A Computational Cognitive Model of Self-Monitoring and Decision Making for Desire Regulation

Research output: Scientific - peer-reviewConference contribution

Abstract

Desires can be triggered both by physiological conditions and by environmental factors, or a combination of these. For example, a desire for eating can be triggered by a need for food such as hungriness or it can be triggered by seeing tempting food. Humans often apply various desire regulation strategies to control their desires. Persons with poor desire regulation may suffer regarding their health, e.g., from overweight and obesity. Desire regulation can make use of different regulation strategies; this implies an underlying decision making process, which makes use of some form of self-monitoring. The aim of this work is to develop a neurologically inspired computational cognitive model of desire regulation and these underlying self-monitoring and decision making processes. In this model four desire regulation strategies have been incorporated. A self-monitoring mechanism continuously monitors and assesses the desire level and based on this a decision mechanism performs the selection of one or multiple strategies, depending on personality characteristics. Simulation experiments have been performed based for the domain of food choice.
Original languageEnglish
Title of host publicationProceedings of the 10th International Conference on Brain Informatics, BI'17
PublisherSpringer
StatePublished - 16 Nov 2017

Publication series

NameLecture Notes in Computer Science
PublisherSpringer

Cite this

Abro, A. H., & Treur, J. (2017). A Computational Cognitive Model of Self-Monitoring and Decision Making for Desire Regulation. In Proceedings of the 10th International Conference on Brain Informatics, BI'17 (Lecture Notes in Computer Science). Springer.

Abro, A.H.; Treur, J. / A Computational Cognitive Model of Self-Monitoring and Decision Making for Desire Regulation.

Proceedings of the 10th International Conference on Brain Informatics, BI'17. Springer, 2017. (Lecture Notes in Computer Science).

Research output: Scientific - peer-reviewConference contribution

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Abro, AH & Treur, J 2017, A Computational Cognitive Model of Self-Monitoring and Decision Making for Desire Regulation. in Proceedings of the 10th International Conference on Brain Informatics, BI'17. Lecture Notes in Computer Science, Springer.

A Computational Cognitive Model of Self-Monitoring and Decision Making for Desire Regulation. / Abro, A.H.; Treur, J.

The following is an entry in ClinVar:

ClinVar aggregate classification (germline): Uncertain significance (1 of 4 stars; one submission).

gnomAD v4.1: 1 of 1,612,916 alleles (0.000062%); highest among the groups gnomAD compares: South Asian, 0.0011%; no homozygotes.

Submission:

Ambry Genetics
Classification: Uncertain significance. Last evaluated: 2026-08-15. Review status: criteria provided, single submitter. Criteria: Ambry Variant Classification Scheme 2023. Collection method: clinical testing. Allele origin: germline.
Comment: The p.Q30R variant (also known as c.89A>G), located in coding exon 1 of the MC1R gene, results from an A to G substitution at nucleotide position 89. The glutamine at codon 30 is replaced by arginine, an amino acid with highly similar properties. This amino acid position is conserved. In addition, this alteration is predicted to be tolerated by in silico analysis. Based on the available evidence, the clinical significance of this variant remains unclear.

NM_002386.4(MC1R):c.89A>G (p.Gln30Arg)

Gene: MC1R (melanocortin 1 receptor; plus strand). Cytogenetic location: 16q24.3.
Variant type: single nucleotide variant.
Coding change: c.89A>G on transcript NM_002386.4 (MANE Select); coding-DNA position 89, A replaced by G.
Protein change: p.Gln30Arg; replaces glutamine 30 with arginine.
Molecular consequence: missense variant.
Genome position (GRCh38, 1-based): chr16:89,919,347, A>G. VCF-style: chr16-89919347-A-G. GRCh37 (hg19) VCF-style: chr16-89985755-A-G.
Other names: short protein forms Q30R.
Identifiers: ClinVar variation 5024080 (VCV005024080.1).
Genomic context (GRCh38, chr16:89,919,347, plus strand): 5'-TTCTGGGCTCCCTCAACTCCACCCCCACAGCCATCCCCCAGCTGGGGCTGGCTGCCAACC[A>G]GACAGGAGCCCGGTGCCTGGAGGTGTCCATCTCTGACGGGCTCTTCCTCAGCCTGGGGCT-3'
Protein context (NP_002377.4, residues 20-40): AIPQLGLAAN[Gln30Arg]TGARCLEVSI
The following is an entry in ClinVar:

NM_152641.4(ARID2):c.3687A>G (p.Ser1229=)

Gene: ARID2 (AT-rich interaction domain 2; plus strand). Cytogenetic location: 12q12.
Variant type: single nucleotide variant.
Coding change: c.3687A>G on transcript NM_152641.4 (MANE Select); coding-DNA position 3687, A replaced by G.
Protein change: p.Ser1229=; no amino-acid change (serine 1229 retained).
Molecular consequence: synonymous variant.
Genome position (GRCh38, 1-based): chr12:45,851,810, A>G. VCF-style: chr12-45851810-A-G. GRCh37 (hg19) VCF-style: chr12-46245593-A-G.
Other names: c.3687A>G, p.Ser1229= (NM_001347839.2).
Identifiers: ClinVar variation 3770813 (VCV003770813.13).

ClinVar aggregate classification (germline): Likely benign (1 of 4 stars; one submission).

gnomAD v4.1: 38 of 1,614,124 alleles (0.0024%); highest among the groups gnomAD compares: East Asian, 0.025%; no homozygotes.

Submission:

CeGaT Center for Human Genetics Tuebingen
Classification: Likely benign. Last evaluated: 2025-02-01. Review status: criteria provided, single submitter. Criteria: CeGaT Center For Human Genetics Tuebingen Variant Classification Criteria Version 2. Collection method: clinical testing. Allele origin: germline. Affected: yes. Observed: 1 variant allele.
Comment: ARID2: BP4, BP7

Proceedings of the 10th International Conference on Brain Informatics, BI'17. Springer, 2017. (Lecture Notes in Computer Science).

Research output: Scientific - peer-reviewConference contribution

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AB - Desires can be triggered both by physiological conditions and by environmental factors, or a combination of these. For example, a desire for eating can be triggered by a need for food such as hungriness or it can be triggered by seeing tempting food. Humans often apply various desire regulation strategies to control their desires. Persons with poor desire regulation may suffer regarding their health, e.g., from overweight and obesity. Desire regulation can make use of different regulation strategies; this implies an underlying decision making process, which makes use of some form of self-monitoring. The aim of this work is to develop a neurologically inspired computational cognitive model of desire regulation and these underlying self-monitoring and decision making processes. In this model four desire regulation strategies have been incorporated. A self-monitoring mechanism continuously monitors and assesses the desire level and based on this a decision mechanism performs the selection of one or multiple strategies, depending on personality characteristics. Simulation experiments have been performed based for the domain of food choice.

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Abro AH, Treur J. A Computational Cognitive Model of Self-Monitoring and Decision Making for Desire Regulation. In Proceedings of the 10th International Conference on Brain Informatics, BI'17. Springer. 2017. (Lecture Notes in Computer Science).